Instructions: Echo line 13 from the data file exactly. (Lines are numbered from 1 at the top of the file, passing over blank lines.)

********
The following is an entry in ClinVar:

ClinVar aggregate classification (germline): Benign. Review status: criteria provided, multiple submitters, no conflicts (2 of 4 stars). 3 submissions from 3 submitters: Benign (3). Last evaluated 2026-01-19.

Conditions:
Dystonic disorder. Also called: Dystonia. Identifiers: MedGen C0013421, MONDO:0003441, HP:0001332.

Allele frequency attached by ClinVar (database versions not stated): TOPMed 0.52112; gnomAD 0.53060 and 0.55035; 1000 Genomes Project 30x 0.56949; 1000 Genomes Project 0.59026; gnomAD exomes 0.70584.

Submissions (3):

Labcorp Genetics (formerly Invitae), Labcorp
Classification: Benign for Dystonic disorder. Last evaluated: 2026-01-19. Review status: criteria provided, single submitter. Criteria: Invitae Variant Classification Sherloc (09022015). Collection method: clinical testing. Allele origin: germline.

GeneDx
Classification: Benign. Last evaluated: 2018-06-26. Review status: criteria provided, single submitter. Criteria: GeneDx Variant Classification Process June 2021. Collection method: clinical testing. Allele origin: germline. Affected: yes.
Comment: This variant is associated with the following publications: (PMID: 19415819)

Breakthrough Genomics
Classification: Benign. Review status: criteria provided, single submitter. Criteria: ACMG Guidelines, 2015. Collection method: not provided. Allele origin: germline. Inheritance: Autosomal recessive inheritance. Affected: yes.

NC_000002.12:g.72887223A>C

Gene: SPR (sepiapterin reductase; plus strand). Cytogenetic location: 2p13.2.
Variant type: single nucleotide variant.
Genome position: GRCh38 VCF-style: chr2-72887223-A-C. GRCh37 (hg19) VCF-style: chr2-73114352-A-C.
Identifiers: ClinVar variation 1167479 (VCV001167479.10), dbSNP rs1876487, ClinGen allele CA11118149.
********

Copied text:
Classification: Benign. Review status: criteria provided, single submitter. Criteria: ACMG Guidelines, 2015. Collection method: not provided. Allele origin: germline. Inheritance: Autosomal recessive inheritance. Affected: yes.